Naturally, such relationships take time to develop. Most BPO deals don’t come about like traditional outsourcing arrangements. While a client might discuss outsourcing a function with several suppliers in the initial phase, BPO agreements are the result of a client and supplier working together to understand the key issues and developing trust. At that point, the supplier is positioned to develop a meaningful value proposition and BPO proposal.
Smith cites a typical situation where a client might solicit proposals for a payroll function or portion of an accounting process. “We have the opportunity to present our credentials and discuss how to deliver a more effective finance and accounting operation,” Smith says, “and out of that discussion comes an integrated solution that encompasses multiple processes and delivers greater shareholder value.” It can easily take six to nine months developing the relationship and the outsourcing proposition before a contract is signed.
The link to improved shareholder value is a big factor in escalating the BPO process to senior management. As BPO gains more acceptance in boardrooms, more top managers are favorably disposed to give it serious consideration. No one likes to be on the “bleeding edge,” so having a credible track record with other organizations is crucial in concluding most BPO deals. Another management concern is control. “A few years ago,” says Smith, “if you’d spoken to a CEO about outsourcing finance and accounting, the response would be ‘that absolutely cannot be outsourced;’ now, we’re seeing very strong acceptance of finance and accounting as functions that can be outsourced.” Other areas that were formerly off-limits but are increasingly considered for outsourcing include HR and non-supply chain procurement.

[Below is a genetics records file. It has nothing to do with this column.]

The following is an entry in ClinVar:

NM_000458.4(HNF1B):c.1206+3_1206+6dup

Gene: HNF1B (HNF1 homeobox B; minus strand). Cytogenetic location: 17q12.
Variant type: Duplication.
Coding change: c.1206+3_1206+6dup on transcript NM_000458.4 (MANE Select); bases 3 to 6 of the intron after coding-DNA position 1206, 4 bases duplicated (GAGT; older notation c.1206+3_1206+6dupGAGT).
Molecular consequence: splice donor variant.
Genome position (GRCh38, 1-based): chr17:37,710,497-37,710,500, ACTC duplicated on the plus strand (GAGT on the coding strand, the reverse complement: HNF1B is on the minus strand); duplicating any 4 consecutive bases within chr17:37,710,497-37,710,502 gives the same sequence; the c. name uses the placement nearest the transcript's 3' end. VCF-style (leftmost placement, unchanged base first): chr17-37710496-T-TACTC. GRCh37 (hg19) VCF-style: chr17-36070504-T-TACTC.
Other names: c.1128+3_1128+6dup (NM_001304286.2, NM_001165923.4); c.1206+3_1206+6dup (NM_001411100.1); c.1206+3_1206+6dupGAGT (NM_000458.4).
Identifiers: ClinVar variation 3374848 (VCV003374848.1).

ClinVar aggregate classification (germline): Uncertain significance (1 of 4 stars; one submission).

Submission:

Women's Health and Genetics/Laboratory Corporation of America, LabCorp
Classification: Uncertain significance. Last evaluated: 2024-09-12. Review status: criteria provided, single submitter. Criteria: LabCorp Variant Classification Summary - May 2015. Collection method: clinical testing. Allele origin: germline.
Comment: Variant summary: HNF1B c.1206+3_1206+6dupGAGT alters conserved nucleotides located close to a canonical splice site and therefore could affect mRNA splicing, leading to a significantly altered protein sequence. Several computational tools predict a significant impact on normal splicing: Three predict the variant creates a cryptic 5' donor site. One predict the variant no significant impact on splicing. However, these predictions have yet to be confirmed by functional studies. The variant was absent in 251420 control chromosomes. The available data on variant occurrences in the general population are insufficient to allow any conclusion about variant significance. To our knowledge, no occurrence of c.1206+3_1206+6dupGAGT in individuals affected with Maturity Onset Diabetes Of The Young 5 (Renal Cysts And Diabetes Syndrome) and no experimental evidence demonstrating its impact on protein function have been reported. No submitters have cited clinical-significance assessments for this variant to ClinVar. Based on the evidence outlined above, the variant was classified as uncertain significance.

Smith suggests a head-on approach to address client concerns like losing control, increasing risks, or increasing costs. A BPO provider should be able to demonstrate that in fact, the client will enjoy improved control, reduced costs, and reduced risk. Smith observes, “Too often, organizations add people and services in a function without considering the costs, and end up changing the process and losing control.” Outsourcing improves the focus on efficiency, effectiveness, and cost. To drive the point home convincingly, Smith says, “We take prospects to one of our centers operating around the world, and encourage them to talk with our existing clients. They talk about concerns they had, the working relationship, and the benefits they have realized.”
Surfing the Wave
In looking ahead for critical issues, Smith notes the importance of staying ahead of the technology wave because of the heavy reliance on technology in outsourcing services. He cites the increasing reliance on the Internet, intranets, and e-commerce by procurement, where investment activity is heavy. Another area where reliance on Internet and intranet technology is increasing is the HR function, particularly evidenced by the increasing deployment of “self-service” employee benefit programs. Employees can access and manipulate their benefit programs directly, saving time and the employer money.
Looking toward the coming year, Smith notes the natural client base for BPO is international, where the opportunities are limited more by the number of qualified providers than any other factor. And with BPO relations characterized by a spirit of shared information, trust, and common goals, he is convinced that there is no more powerful tool than encouraging a prospect to discuss BPO with another respected organization. He’s sure there’s no better way to discover what outsourcing is like, how the staff is handled, what the concerns are, and what the benefits are.